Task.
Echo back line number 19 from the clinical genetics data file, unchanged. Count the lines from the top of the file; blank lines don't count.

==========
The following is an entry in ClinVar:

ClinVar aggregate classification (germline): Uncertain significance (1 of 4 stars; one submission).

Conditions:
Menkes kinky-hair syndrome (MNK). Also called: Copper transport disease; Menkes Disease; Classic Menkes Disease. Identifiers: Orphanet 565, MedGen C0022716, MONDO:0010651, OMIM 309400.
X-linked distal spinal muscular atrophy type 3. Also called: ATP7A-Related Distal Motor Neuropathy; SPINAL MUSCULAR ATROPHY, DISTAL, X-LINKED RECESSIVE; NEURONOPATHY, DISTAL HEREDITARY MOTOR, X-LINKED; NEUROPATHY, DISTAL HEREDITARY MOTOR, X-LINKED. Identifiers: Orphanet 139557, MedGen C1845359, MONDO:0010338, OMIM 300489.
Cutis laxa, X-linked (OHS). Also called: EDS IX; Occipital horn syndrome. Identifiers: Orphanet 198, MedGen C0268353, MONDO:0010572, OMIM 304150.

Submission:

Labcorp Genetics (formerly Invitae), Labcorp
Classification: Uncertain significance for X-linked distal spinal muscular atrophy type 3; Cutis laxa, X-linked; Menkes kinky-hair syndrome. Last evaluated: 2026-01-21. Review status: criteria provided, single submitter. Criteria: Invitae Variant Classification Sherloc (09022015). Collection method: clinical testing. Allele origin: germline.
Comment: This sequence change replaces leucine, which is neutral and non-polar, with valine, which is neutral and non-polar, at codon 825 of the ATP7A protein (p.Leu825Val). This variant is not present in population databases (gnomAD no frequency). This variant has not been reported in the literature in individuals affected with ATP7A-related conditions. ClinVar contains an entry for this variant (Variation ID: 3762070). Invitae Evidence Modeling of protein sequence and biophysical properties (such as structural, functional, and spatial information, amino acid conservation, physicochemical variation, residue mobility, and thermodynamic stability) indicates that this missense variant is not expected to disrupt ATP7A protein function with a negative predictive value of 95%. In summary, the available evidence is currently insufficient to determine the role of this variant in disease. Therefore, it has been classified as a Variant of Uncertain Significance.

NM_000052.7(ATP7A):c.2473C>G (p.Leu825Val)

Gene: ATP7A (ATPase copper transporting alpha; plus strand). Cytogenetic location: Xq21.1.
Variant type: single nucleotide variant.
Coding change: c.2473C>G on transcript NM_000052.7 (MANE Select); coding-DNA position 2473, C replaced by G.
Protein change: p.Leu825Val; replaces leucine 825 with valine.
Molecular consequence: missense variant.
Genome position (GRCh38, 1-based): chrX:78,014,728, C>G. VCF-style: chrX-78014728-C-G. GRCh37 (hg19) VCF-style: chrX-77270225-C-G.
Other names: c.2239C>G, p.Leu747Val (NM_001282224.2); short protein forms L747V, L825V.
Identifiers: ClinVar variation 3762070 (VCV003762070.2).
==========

Identifiers: ClinVar variation 3762070 (VCV003762070.2).